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Computational and Mathematical Methods in Medicine
Volume 2015, Article ID 265497, 9 pages
Research Article

Methodology for Registration of Shrinkage Tumors in Head-and-Neck CT Studies

1Department of Radiation Oncology, Ningbo Treatment Center, Ningbo Lihuili Hospital, Ningbo, Zhejiang 315000, China
2Department of Radiation Oncology, Cancer Institute (Hospital), Chinese Academy of Medical Sciences, Peking Union Medical College, Beijing 100021, China
3Key Laboratory of Particle and Radiation Imaging of Chinese Ministry of Education, Department of Engineering Physics, Tsinghua University, Beijing 100084, China
4The Second Affiliated Hospital of Zhejiang University School of Medicine, Hangzhou, Zhejiang 310009, China
5Sir Run Run Shaw Hospital, Institute of Translational Medicine, Zhejiang University, Hangzhou, Zhejiang 310016, China

Received 31 October 2014; Revised 15 January 2015; Accepted 28 January 2015

Academic Editor: Panagiotis Mavroidis

Copyright © 2015 Jianhua Wang et al. This is an open access article distributed under the Creative Commons Attribution License, which permits unrestricted use, distribution, and reproduction in any medium, provided the original work is properly cited.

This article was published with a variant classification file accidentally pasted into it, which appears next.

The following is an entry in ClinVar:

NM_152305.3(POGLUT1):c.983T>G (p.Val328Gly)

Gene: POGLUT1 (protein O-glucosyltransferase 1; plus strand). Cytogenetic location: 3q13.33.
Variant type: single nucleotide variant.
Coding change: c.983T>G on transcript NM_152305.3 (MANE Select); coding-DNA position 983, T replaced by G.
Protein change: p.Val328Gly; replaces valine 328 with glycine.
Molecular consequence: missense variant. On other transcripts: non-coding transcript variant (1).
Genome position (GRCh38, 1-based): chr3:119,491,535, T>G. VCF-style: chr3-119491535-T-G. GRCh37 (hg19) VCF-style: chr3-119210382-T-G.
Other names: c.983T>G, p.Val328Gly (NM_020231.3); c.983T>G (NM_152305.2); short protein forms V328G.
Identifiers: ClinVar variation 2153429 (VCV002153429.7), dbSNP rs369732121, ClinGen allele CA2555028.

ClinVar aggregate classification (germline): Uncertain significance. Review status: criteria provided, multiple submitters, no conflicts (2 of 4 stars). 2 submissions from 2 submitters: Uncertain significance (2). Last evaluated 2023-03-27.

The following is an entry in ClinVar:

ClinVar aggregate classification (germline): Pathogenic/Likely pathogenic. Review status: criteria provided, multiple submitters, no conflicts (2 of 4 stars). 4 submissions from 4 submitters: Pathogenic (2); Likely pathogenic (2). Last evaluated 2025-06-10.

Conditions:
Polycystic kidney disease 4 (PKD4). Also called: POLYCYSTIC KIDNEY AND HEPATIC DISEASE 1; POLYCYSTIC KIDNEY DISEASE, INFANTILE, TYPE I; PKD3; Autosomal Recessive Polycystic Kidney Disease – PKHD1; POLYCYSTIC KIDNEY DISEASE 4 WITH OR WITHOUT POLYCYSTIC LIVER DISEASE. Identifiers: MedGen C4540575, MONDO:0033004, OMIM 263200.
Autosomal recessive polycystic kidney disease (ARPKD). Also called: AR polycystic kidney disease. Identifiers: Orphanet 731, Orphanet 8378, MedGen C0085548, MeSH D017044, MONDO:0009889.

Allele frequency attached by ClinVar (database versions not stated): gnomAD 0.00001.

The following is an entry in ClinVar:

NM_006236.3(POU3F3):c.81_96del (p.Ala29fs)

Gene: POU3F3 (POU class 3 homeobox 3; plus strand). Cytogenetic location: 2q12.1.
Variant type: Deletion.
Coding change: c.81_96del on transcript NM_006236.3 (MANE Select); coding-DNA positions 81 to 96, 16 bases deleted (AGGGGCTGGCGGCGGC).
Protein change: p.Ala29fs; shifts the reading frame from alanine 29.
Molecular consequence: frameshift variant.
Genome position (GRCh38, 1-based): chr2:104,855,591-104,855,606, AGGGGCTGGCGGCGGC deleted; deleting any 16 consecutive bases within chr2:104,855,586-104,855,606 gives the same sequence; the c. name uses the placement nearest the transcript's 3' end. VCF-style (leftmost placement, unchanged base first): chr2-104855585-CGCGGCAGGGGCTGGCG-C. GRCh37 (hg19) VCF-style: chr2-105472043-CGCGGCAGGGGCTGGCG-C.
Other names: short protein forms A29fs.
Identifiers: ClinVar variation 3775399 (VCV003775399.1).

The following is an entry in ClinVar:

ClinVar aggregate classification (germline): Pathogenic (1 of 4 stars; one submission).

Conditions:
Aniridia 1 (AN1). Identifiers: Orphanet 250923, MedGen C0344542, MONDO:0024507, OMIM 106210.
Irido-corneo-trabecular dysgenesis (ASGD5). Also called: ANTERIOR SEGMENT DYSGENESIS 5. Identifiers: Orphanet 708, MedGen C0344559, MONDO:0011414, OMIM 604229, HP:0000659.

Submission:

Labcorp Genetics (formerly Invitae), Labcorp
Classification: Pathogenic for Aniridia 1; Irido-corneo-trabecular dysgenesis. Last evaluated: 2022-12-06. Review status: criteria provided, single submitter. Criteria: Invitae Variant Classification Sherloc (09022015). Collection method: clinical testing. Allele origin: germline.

Tumor shrinkage occurs in many patients undergoing radiotherapy for head-and-neck (H&N) cancer. However, one-to-one correspondence is not always available between voxels of two image sets. This makes intensity-based deformable registration difficult and inaccurate. In this paper, we describe a novel method to increase the performance of the registration in presence of tumor shrinkage. The method combines an image modification procedure and a fast symmetric Demons algorithm to register CT images acquired at planning and posttreatment fractions. The image modification procedure modifies the image intensities of the primary tumor by calculating tumor cell survival rate using the linear quadratic (LQ) model according to the dose delivered to the tumor. A scale operation is used to deal with uncertainties in biological parameters. The method was tested in 10 patients with nasopharyngeal cancer (NPC). Registration accuracy was improved compared with that achieved using the symmetric Demons algorithm. The average Dice similarity coefficient (DSC) increased by 21%. This novel method is suitable for H&N adaptive radiation therapy.